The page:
Last week I wrote about annual leave, one of a federal employee’s best benefits, especially at the retirement when you’ll get a lump-sum payment (money, money, money) for any hours you haven’t used. This time I want to remind you of what a friend you have in sick leave. No, you won’t get a lump-sum payment for any sick leave hours you have in your account. However, it can give a real boost to your annuity.
To understand how that happens, you need to know how sick leave is converted into months and years of service when you retire. By law, 2,087 hours equals one year of service. If you are a CSRS retiree, that translates into a 2 percent increase in your annuity or, if you have less than a full year of sick leave, 1/6 percent per month. If you are a FERS retiree, how it translates is a function of when you retire. If you retire before January 1, 2014, you’ll only get credit for half of your unused sick leave. Therefore, a year of unused sick leave would only translate into a .5 percent increase in your annuity instead of the 1 percent you’d get if you retired on or after January 1, 2014.
Since annuities are based on years and full months of service, the exact amount of credit you’ll get for your unused sick leave depends on whether you have any days of actual service that don’t equal a full month. Any leftover days will be converted into retirement hours and added to those unused sick leave hours. For retirement purposes, days are 5.797+ hours long. OPM gets that figure by dividing 2,087 (the number of hours in a work year) by 360 (the product of 12 30-day months). As a result, an annuity month is approximately174 hours long. When the extra months are tallied, any days that don’t add up to a full month are discarded.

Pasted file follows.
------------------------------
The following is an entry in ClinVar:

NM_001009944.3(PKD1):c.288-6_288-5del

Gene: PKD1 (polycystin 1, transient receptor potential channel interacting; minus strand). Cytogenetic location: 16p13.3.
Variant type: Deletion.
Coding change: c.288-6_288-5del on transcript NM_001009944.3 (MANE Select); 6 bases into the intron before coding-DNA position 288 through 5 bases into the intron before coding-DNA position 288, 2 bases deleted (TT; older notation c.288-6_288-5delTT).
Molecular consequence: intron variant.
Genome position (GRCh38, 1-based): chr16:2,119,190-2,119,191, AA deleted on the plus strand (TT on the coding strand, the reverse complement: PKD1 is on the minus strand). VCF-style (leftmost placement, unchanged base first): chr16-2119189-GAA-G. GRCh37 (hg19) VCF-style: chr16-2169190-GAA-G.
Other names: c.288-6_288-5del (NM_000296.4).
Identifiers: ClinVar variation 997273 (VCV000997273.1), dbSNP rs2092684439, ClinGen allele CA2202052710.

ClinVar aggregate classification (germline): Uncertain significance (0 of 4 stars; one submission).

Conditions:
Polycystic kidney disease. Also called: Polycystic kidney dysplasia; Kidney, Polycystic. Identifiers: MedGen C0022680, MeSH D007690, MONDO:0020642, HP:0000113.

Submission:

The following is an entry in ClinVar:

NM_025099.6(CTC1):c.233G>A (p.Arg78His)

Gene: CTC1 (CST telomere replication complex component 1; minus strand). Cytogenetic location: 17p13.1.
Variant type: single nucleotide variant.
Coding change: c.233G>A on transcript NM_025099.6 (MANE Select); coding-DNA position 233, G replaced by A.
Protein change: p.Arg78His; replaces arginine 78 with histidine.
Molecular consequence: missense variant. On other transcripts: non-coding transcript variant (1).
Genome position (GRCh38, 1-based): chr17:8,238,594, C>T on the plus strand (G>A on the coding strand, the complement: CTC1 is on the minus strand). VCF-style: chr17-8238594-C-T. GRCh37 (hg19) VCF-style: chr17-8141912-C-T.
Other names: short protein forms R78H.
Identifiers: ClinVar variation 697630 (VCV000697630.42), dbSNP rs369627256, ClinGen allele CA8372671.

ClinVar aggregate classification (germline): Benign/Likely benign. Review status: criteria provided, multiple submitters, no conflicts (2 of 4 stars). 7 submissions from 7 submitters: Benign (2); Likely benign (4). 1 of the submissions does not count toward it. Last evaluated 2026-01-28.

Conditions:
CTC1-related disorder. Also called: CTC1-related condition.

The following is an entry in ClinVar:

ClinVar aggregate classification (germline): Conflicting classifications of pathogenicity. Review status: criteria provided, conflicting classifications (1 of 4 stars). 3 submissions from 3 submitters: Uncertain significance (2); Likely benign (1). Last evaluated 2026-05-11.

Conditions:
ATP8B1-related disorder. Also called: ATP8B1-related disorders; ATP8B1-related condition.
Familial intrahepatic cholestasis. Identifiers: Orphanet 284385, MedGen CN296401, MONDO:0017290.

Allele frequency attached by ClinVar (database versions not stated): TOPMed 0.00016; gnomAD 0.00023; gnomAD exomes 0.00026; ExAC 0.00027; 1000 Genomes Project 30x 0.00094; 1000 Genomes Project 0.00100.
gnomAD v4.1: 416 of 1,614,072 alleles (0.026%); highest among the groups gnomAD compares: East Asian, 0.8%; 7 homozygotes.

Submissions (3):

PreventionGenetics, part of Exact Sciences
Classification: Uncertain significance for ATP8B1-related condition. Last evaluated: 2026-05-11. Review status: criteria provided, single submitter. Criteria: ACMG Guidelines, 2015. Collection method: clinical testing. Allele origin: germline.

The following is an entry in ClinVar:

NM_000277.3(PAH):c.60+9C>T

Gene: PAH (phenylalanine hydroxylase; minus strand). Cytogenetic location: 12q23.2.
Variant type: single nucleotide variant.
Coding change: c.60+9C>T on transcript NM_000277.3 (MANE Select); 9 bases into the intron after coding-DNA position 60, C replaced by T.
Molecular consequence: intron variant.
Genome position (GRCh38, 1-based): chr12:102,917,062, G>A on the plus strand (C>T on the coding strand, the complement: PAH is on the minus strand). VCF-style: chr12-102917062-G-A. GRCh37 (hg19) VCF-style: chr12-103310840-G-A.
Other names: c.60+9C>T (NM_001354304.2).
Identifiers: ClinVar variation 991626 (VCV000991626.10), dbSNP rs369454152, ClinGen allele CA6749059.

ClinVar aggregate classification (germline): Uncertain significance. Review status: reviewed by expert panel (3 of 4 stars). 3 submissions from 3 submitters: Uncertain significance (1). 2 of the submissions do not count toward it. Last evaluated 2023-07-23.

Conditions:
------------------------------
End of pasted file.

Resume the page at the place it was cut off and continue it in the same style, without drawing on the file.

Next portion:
If you are a FERS employee who will have a CSRS component in your annuity, any sick leave hours up to the maximum number you had when you transferred to FERS will be credited to your CSRS annuity. Any sick leave hours above that number will be credited to your FERS annuity.
While sick leave can be used to increase your annuity, it can’t be used to make you eligible to retire. It can only be added after you have met the age and service requirements to do that. Further, you won’t get any credit for unused sick leave if you leave government before you are eligible to retire and later apply for a deferred annuity. If you return to work for the government, those unused hours of sick leave will be restored.